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LA City Council oks renaming Boyle Heights street for Vicente Fernandez

Fernández received three Grammy Awards, nine Latin Grammy Awards, fourteen Lo Nuestro Awards, and a star on the Hollywood Walk of Fame



Vicente Fernández-Gómez (Publicity photo courtesy of SONY Entertainment)

LOS ANGELES –  The Los Angeles City Council unanimously approved a proposal Tuesday to rename a portion of Bailey Street in Boyle Heights after the renowned mariachi and one of the great icons of ranchera music, the late Vicente Fernandez.

The measure, backed by Councilmember Kevin de León, had gotten the backing of the areas residents including the musicians who gather to play in Mariachi Plaza, which is considered ground zero for the mariachi-ranchera music in the greater Los Angeles region.

“The legacy of Vicente Fernandez continues to resonate and inspire people worldwide, making us proud to call ourselves Latino,” said de León. “Today, our city council took the rare action to recognize “Chente” for his cultural contributions by memorializing him at one of our city’s most cherished venues, Mariachi Plaza. Through his music, he has etched his place in history and on the hearts of fans who will forever cherish him.”

The renamed block, “Vicente Fernandez Street,” will be located along what is currently Bailey Street, between First Street and Pennsylvania Avenue which runs adjacent to the Mariachi Plaza (see map below). The community outpouring for the renaming was significant and noted as especially fitting that El Rey de la Música Ranchera (The King of Ranchera Music) be named where fans of mariachi music gather to hear performances.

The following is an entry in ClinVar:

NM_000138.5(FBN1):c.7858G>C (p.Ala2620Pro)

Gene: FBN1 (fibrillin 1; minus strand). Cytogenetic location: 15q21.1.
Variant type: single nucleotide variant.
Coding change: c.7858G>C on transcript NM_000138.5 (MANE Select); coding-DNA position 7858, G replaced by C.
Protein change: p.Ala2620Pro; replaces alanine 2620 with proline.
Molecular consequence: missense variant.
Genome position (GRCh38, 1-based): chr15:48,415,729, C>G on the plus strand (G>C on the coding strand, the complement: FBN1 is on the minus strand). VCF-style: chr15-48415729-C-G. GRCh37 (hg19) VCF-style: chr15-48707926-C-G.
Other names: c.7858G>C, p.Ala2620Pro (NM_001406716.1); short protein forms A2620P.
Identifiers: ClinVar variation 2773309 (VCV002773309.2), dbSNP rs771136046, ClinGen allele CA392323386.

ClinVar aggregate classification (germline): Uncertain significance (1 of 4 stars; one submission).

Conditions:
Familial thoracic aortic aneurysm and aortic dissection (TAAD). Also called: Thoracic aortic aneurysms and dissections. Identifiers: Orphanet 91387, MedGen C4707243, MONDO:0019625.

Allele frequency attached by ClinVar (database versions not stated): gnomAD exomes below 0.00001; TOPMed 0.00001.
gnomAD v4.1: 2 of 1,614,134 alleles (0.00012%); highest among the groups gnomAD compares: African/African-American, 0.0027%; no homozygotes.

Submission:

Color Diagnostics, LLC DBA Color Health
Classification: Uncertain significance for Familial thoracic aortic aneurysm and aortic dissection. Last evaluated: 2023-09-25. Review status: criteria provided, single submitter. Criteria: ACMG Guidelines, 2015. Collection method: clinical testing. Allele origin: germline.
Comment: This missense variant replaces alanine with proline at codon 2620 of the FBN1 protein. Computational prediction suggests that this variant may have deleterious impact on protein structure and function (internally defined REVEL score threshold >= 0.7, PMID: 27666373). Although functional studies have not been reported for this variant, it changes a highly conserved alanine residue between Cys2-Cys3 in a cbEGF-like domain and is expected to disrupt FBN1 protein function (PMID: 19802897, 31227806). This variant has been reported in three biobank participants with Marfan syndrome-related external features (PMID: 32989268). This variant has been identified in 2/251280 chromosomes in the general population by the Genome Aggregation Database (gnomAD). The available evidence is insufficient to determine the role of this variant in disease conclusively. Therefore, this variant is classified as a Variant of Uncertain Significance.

There was opposition to the renaming of the street by The Boyle Heights Neighborhood Council and others over aspects of the singer’s history that were claimed had homophobic and misogynist conduct that disqualified him from receiving the honor.

Fernández known as the “El Rey de la Música Ranchera” (The King of Ranchera Music) to his millions of fans, led a life that arguably was filled with success, tragedy, and scandal.

In an unauthorized biography, El Último Rey, (The Last King), released just prior to the singer’s death at 81 this past December after four months of being admitted to a hospital in Guadalajara due to a fall that injured his spine, Argentine journalist Olga Wornat details the singer’s more than five decades-long career. Wornat writes that family tragedy, “a life absent as a father” and infidelities to his wife María del Refugio Abarca, “Cuquita,” plagued the musical maestro.

In an email to the Blade last month, David A. Silvas, Vice President and Chair of the Planning and Land Use for the Boyle Heights Neighborhood Council noted; “[…] feedback that has come to my attention about singer Vicente Fernández’s past history of sexual allegations as well as his views on not wanting to receive any organ transplant from an “addict or “homosexual” […] the Planning and Land Use Committee came out with a Community Impact Statement opposing Councilmember Kevin de Leon’s proposed motions.”

“The community impact statement letter has had mixed reactions – many support it – but there has already been homophobic remarks on social media about how “the gays need to get over this – they are just a minority.” That sort of rhetoric cannot be tolerated.”